There’s a new way to watch local TV on your PC or smartphone, and at no cost. Didja, a Silicon Valley-based company, is taking over-the-air TV channels and packaging them for streaming to apps and web browsers.
The service is already live in the San Francisco Bay Area and Phoenix, with Los Angeles planned next. The company hopes to be in the 40 biggest metropolitan areas of the U.S. by the end of 2019.
The service is available via the web or apps for Android and iOS. Support for big-screen viewing is included via Apple TV or Chromecast.
The TV stations are received at Didja’s data centers, run through TV tuners, bundled with a TV guide, and streamed out over Apple’s HLS live streaming protocol to the app.
The result is a slick, easy to use way to watch local TV without an antenna. Perhaps most impressive of all, the channel switching is very fast. It doesn’t take more than a second to switch from station to station, just like on the TV in your living room.
A two-week program guide is displayed under the TV program on both the web and smartphone apps and that can be used to schedule recordings using a cloud DVR service. Because the recordings take place on Didja’s server, you can record two or more stations at once while watching a third live on the phone.
New subscribers get to try the DVR service for free for 30 days and then it’s $4.95 per month. If you choose not to pay, the TV service remains free.
Didja is getting permission from each TV station it carries to avoid the same fate, but that means the big-name stations aren’t included for now.
“We’re missing the 10 major networks, and lining up some other independent stations,” the company’s CEO, Jim Long, told me. “It’s a matter of getting the deals done.”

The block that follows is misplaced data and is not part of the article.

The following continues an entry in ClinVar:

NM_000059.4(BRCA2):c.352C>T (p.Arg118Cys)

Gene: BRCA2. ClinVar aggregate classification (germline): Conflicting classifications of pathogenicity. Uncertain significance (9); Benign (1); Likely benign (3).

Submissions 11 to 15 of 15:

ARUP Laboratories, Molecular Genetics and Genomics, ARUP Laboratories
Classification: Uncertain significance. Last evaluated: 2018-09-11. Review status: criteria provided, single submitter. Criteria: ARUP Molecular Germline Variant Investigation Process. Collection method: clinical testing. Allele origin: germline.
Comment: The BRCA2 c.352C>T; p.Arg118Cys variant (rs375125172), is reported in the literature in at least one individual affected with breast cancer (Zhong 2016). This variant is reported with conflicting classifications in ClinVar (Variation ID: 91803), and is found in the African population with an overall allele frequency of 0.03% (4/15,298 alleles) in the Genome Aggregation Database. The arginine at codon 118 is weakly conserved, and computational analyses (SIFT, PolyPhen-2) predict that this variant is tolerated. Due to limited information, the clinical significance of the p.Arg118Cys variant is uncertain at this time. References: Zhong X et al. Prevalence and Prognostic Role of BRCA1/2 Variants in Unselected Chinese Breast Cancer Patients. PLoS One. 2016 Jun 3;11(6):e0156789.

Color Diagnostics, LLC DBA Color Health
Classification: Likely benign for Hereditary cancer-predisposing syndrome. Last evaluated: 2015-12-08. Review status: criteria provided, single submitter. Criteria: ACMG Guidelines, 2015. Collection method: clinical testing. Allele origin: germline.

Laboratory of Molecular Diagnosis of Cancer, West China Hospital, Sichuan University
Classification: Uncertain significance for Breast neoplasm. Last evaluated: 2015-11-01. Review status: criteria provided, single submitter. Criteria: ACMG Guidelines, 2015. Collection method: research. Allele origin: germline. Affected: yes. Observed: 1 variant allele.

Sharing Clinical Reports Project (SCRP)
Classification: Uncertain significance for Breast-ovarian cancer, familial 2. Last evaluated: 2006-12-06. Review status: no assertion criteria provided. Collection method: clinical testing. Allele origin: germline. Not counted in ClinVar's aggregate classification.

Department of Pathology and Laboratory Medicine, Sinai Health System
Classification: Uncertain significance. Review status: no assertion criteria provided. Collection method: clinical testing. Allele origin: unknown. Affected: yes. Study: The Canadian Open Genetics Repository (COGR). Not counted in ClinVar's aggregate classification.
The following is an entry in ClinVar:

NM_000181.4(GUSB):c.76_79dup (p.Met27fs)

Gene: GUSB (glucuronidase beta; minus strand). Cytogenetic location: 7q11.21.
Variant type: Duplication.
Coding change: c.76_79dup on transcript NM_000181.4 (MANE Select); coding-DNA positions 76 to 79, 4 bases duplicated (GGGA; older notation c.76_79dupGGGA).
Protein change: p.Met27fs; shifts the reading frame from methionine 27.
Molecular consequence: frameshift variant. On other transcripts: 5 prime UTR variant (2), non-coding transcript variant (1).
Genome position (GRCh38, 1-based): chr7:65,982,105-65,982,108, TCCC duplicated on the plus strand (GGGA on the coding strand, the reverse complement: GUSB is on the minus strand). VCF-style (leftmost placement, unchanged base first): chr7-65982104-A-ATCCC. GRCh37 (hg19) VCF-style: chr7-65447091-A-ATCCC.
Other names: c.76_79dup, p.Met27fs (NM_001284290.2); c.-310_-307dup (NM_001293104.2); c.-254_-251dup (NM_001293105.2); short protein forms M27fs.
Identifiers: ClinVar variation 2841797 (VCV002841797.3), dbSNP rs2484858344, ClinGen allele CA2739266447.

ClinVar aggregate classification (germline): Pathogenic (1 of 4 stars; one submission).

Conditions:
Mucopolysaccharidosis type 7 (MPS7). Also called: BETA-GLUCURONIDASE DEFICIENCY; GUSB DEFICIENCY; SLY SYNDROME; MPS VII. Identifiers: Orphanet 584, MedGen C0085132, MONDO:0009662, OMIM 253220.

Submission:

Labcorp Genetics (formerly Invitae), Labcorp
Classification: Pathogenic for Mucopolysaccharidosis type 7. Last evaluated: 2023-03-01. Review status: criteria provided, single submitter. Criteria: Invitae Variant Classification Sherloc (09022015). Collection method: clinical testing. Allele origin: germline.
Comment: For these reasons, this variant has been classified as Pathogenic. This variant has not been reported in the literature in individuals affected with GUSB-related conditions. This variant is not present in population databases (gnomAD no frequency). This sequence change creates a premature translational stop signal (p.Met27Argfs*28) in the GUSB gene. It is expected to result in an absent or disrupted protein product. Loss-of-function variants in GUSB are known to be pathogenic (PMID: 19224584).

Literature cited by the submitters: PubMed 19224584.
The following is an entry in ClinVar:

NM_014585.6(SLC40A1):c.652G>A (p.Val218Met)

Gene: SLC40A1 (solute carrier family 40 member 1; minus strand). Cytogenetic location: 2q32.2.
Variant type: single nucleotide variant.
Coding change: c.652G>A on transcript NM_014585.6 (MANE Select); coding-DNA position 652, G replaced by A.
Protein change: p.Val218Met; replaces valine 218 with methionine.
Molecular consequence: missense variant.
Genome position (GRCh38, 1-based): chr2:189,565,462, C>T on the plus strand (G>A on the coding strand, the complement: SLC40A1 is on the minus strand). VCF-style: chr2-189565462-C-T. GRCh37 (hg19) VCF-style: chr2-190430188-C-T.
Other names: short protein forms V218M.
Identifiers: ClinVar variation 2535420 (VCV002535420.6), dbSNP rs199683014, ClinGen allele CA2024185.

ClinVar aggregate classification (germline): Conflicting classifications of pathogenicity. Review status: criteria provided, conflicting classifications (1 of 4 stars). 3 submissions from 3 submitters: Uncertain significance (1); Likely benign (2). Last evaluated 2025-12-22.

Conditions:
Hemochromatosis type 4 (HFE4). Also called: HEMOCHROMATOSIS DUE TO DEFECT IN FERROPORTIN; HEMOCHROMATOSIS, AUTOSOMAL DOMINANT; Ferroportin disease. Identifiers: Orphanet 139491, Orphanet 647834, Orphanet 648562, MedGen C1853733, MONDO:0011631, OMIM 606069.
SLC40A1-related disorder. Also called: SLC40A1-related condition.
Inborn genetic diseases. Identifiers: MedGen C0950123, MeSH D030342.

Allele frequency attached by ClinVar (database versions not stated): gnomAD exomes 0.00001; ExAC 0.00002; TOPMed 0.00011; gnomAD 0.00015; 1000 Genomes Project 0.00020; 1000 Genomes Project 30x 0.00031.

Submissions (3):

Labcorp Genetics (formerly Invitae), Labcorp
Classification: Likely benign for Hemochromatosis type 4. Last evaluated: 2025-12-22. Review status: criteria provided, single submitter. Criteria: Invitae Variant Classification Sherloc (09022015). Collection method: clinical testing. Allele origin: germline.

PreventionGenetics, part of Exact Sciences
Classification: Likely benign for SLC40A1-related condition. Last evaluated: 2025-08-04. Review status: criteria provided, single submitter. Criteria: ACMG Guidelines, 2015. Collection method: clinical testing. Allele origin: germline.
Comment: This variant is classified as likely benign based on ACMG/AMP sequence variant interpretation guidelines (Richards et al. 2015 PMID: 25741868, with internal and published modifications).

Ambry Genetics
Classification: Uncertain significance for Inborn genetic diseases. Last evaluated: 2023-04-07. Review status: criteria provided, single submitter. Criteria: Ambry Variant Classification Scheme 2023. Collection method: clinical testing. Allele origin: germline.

So for now, viewers will find secondary digital networks and other local stations.
In the Bay Area, the 35 TV stations on offer include This TV, Retro TV, Get TV, Buzzr, Azteca America, and several stations running Chinese, Vietnamese, and Korean programming. There are several music stations, home shopping, arts, and public TV, too. There are 27 stations available in Phoenix.
The app also takes note of your location, and if you move out of your local TV market, you’ll lose access to the stations until you return.
When the major networks do arrive, they won’t be available for free. Network affiliates generate revenue by charging cable companies for re-transmission of their signal—you might have seen the “local broadcast fee” on your cable bill—and internet-based services face the same costs: about $10 per month depending on the market.
So Long plans to bundle the network affiliates with Didja’s cloud DVR service for about $15 a month.
Martyn Williams produces technology news and product reviews in text and video for PC World, Macworld, and TechHive from his home outside Washington D.C.. He previously worked for IDG News Service as a correspondent in San Francisco and Tokyo and has reported on technology news from across Asia and Europe.